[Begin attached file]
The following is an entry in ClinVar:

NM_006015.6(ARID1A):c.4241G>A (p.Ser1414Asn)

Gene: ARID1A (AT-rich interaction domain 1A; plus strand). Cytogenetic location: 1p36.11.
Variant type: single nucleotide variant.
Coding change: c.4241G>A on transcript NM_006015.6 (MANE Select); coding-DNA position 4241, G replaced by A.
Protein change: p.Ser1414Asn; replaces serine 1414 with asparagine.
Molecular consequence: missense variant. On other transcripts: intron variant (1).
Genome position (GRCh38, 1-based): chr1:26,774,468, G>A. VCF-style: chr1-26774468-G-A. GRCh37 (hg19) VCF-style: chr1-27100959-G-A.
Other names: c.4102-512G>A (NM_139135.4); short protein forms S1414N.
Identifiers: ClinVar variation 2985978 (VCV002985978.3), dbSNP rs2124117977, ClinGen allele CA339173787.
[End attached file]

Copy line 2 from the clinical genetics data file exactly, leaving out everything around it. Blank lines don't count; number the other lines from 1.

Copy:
NM_006015.6(ARID1A):c.4241G>A (p.Ser1414Asn)